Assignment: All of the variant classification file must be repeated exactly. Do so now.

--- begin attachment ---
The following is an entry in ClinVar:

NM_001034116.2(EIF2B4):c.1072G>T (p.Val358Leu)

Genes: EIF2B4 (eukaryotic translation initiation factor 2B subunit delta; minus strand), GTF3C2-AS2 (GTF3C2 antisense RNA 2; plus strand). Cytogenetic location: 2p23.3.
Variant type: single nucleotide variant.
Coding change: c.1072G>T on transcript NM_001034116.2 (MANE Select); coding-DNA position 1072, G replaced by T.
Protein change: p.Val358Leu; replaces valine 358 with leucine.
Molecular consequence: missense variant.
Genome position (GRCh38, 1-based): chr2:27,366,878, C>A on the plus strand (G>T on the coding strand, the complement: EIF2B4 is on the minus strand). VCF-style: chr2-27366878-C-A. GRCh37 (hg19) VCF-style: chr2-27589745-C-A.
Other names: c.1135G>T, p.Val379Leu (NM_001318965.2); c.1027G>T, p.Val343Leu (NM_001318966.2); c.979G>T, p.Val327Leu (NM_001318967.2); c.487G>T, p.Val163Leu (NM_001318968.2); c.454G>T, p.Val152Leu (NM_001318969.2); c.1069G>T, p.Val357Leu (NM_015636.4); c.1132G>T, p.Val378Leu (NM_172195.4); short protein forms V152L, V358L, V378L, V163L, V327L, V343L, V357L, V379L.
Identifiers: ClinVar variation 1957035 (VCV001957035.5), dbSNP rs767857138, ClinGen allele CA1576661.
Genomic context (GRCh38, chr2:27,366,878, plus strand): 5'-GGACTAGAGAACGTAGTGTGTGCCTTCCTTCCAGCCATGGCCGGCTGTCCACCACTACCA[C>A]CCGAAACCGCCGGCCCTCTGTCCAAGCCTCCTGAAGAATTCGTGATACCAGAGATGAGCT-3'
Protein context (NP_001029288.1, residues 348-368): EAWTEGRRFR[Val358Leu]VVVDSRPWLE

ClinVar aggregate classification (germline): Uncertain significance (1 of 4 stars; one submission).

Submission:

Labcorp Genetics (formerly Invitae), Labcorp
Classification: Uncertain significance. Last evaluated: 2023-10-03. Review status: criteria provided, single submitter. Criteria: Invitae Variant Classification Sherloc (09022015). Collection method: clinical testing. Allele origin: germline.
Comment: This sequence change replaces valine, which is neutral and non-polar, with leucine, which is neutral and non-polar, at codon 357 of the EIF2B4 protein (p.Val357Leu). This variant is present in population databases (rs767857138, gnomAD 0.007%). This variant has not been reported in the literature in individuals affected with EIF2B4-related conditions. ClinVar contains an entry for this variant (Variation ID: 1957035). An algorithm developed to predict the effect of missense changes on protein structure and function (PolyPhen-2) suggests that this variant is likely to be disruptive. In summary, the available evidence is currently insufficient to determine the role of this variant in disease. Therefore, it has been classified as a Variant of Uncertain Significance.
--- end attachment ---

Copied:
The following is an entry in ClinVar:

NM_001034116.2(EIF2B4):c.1072G>T (p.Val358Leu)

Genes: EIF2B4 (eukaryotic translation initiation factor 2B subunit delta; minus strand), GTF3C2-AS2 (GTF3C2 antisense RNA 2; plus strand). Cytogenetic location: 2p23.3.
Variant type: single nucleotide variant.
Coding change: c.1072G>T on transcript NM_001034116.2 (MANE Select); coding-DNA position 1072, G replaced by T.
Protein change: p.Val358Leu; replaces valine 358 with leucine.
Molecular consequence: missense variant.
Genome position (GRCh38, 1-based): chr2:27,366,878, C>A on the plus strand (G>T on the coding strand, the complement: EIF2B4 is on the minus strand). VCF-style: chr2-27366878-C-A. GRCh37 (hg19) VCF-style: chr2-27589745-C-A.
Other names: c.1135G>T, p.Val379Leu (NM_001318965.2); c.1027G>T, p.Val343Leu (NM_001318966.2); c.979G>T, p.Val327Leu (NM_001318967.2); c.487G>T, p.Val163Leu (NM_001318968.2); c.454G>T, p.Val152Leu (NM_001318969.2); c.1069G>T, p.Val357Leu (NM_015636.4); c.1132G>T, p.Val378Leu (NM_172195.4); short protein forms V152L, V358L, V378L, V163L, V327L, V343L, V357L, V379L.
Identifiers: ClinVar variation 1957035 (VCV001957035.5), dbSNP rs767857138, ClinGen allele CA1576661.
Genomic context (GRCh38, chr2:27,366,878, plus strand): 5'-GGACTAGAGAACGTAGTGTGTGCCTTCCTTCCAGCCATGGCCGGCTGTCCACCACTACCA[C>A]CCGAAACCGCCGGCCCTCTGTCCAAGCCTCCTGAAGAATTCGTGATACCAGAGATGAGCT-3'
Protein context (NP_001029288.1, residues 348-368): EAWTEGRRFR[Val358Leu]VVVDSRPWLE

ClinVar aggregate classification (germline): Uncertain significance (1 of 4 stars; one submission).

Submission:

Labcorp Genetics (formerly Invitae), Labcorp
Classification: Uncertain significance. Last evaluated: 2023-10-03. Review status: criteria provided, single submitter. Criteria: Invitae Variant Classification Sherloc (09022015). Collection method: clinical testing. Allele origin: germline.
Comment: This sequence change replaces valine, which is neutral and non-polar, with leucine, which is neutral and non-polar, at codon 357 of the EIF2B4 protein (p.Val357Leu). This variant is present in population databases (rs767857138, gnomAD 0.007%). This variant has not been reported in the literature in individuals affected with EIF2B4-related conditions. ClinVar contains an entry for this variant (Variation ID: 1957035). An algorithm developed to predict the effect of missense changes on protein structure and function (PolyPhen-2) suggests that this variant is likely to be disruptive. In summary, the available evidence is currently insufficient to determine the role of this variant in disease. Therefore, it has been classified as a Variant of Uncertain Significance.